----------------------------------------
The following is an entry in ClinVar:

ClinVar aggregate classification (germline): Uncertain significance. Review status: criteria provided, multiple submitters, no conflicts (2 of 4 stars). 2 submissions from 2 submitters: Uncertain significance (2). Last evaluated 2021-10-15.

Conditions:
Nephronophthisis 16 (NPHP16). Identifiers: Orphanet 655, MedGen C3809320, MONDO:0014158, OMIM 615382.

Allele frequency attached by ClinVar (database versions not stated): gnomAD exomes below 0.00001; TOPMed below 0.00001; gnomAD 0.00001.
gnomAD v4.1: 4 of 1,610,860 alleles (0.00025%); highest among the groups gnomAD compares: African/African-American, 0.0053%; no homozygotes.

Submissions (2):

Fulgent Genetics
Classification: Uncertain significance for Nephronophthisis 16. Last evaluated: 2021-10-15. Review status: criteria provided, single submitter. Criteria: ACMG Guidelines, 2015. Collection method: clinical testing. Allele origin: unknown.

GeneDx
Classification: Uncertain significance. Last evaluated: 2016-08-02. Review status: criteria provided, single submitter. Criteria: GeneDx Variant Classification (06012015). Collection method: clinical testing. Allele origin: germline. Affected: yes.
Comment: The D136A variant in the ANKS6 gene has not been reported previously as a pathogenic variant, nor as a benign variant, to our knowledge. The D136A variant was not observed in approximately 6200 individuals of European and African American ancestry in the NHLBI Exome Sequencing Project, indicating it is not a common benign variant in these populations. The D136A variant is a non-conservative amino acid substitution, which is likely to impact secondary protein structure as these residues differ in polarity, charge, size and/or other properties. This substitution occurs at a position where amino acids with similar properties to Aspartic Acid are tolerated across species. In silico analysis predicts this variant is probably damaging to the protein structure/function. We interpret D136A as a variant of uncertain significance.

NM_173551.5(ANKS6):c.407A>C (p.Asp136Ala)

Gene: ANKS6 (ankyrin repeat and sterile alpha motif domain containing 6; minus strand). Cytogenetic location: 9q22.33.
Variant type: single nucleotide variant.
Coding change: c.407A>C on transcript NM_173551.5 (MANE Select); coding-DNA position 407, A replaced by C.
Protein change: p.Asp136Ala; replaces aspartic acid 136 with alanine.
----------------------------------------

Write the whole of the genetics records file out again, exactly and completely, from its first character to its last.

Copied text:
The following is an entry in ClinVar:

ClinVar aggregate classification (germline): Uncertain significance. Review status: criteria provided, multiple submitters, no conflicts (2 of 4 stars). 2 submissions from 2 submitters: Uncertain significance (2). Last evaluated 2021-10-15.

Conditions:
Nephronophthisis 16 (NPHP16). Identifiers: Orphanet 655, MedGen C3809320, MONDO:0014158, OMIM 615382.

Allele frequency attached by ClinVar (database versions not stated): gnomAD exomes below 0.00001; TOPMed below 0.00001; gnomAD 0.00001.
gnomAD v4.1: 4 of 1,610,860 alleles (0.00025%); highest among the groups gnomAD compares: African/African-American, 0.0053%; no homozygotes.

Submissions (2):

Fulgent Genetics
Classification: Uncertain significance for Nephronophthisis 16. Last evaluated: 2021-10-15. Review status: criteria provided, single submitter. Criteria: ACMG Guidelines, 2015. Collection method: clinical testing. Allele origin: unknown.

GeneDx
Classification: Uncertain significance. Last evaluated: 2016-08-02. Review status: criteria provided, single submitter. Criteria: GeneDx Variant Classification (06012015). Collection method: clinical testing. Allele origin: germline. Affected: yes.
Comment: The D136A variant in the ANKS6 gene has not been reported previously as a pathogenic variant, nor as a benign variant, to our knowledge. The D136A variant was not observed in approximately 6200 individuals of European and African American ancestry in the NHLBI Exome Sequencing Project, indicating it is not a common benign variant in these populations. The D136A variant is a non-conservative amino acid substitution, which is likely to impact secondary protein structure as these residues differ in polarity, charge, size and/or other properties. This substitution occurs at a position where amino acids with similar properties to Aspartic Acid are tolerated across species. In silico analysis predicts this variant is probably damaging to the protein structure/function. We interpret D136A as a variant of uncertain significance.

NM_173551.5(ANKS6):c.407A>C (p.Asp136Ala)

Gene: ANKS6 (ankyrin repeat and sterile alpha motif domain containing 6; minus strand). Cytogenetic location: 9q22.33.
Variant type: single nucleotide variant.
Coding change: c.407A>C on transcript NM_173551.5 (MANE Select); coding-DNA position 407, A replaced by C.
Protein change: p.Asp136Ala; replaces aspartic acid 136 with alanine.